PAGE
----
Israeli “new historians” such as Ilan Pappe clearly describe this event as an ethnic cleansing that aimed to depopulate the area of the indigenous population in order to preserve a Jewish state. More than five hundred villages inside the new state and in the West Bank and Gaza were destroyed. Indeed the great majority of Palestinians became refugees and others remained in their homeland, but as internally displaced refugees inside the new Israeli state. As for example, Shadi, the director of the circus school, tells us: “I am originally from Jerusalem, but now I am a refugee in Jerusalem. In ‘67 our family was kicked out, one house was demolished, another house was stolen by Israelis. My family fled to Jordan and when they came back they decided to live again in Jerusalem. But as refugees.” Many Palestinians face house demolition or forced transfer (especially Bedouin communities), in such a way that they become internally displaced, refugees in their own homeland.
Al Naksa is another Arabic term that describes the second big exodus of the Palestinians that were expelled from their land by force or because of fear of the Israeli army. Since 1967 Israel has continued the expulsion of Palestinians from their land through a wide variety of means. One of the most efficient policies is “voluntary transfer” or “transfer by will”, which functions through creating impossible living conditions, e.g. by destroying Palestinian houses for military or administrative reasons, or through the creation of the hundreds of checkpoints installed within the West Bank. The idea is that these policies will make the life of Palestinians so unbearable that they leave of their “own will”.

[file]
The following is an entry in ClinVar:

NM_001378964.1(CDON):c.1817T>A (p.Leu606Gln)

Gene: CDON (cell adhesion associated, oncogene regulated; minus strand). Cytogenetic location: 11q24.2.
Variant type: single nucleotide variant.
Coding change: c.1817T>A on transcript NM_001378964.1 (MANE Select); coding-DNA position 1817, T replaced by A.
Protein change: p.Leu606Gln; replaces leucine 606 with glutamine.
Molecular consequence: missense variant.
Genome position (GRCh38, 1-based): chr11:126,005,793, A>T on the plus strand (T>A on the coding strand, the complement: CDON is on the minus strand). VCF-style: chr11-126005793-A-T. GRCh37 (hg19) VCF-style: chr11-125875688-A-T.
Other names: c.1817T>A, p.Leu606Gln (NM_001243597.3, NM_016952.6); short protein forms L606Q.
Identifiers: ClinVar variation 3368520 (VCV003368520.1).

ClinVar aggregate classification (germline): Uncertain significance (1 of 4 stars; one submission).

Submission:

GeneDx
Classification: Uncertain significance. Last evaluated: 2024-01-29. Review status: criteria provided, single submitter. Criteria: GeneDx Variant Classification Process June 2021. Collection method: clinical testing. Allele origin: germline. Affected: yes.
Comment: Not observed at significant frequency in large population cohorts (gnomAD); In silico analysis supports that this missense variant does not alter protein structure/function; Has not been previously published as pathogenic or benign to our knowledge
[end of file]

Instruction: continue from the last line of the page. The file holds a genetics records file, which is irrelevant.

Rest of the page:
Today the Palestinian refugees represent one of the largest communities of refugees in the world, reaching more than five million people.
Why the right of return is an important issue
The right of return is a fundamental right for every human being regardless of race and religion. It is deeply rooted in International Law and the different Human Rights Charters. “Everyone has the right to leave any country, including his own, and to return to his country,” article 13(2) of The Universal Deceleration of Human Rights for instance states.
For Israel, the return of Palestinians is unthinkable as it strongly insists that there was no forced eviction of Palestinians in 1948 and in 1967. By accepting the Palestinians’ right to come back to their homeland, Israel would somehow recognize the forced eviction of thousands of Palestinians. This return would also mean that the Jewish people would be outnumbered by Palestinians and it would therefore threaten the identity of the state as Jewish and this is a step that Israel is not ready to concede.
For Palestinians the right of return is non-negotiable and as long as their legitimate right of return to their original home is not enforced, there will always be an obstacle to peace. Indeed together with the dismantlement of the settlements in the West Bank and East Jerusalem, and Jerusalem being a capital of both peoples, the return of the refugees constitutes one of the conditions to ensure peace and justice in the region.
Now does that mean that the five million Palestinian refugees worldwide will all go back to Palestine? This question is simply not relevant now. But anyways this choice only belongs to the Palestinians. Paragraph 11 of UN General Assembly Resolution 194 not only emphasizes this fundamental right but it also states that refugees have the right to choose whether or not they wish to return or receive compensation. The most important thing for the Palestinians is that Israel acknowledges its responsibility and abides by international law, and that the international community after all these years takes concrete measures to enforce the right of return of Palestinians.
Besides being a conflict of narrative, one party claiming to have more right to the land than the other, the Israeli-Palestinian conflict has carried decades of violations of humanitarian standards and human rights. Whichever side one chooses to stand for, the right of return of Palestinian refugees is still one of the most critical questions in order to ensure peace and justice in the Middle East. On November 29th 2012, a great majority of the United Nation members finally recognized Palestine as a state. Will the future of the Palestinian refugees be the next major step for peace and justice in the region?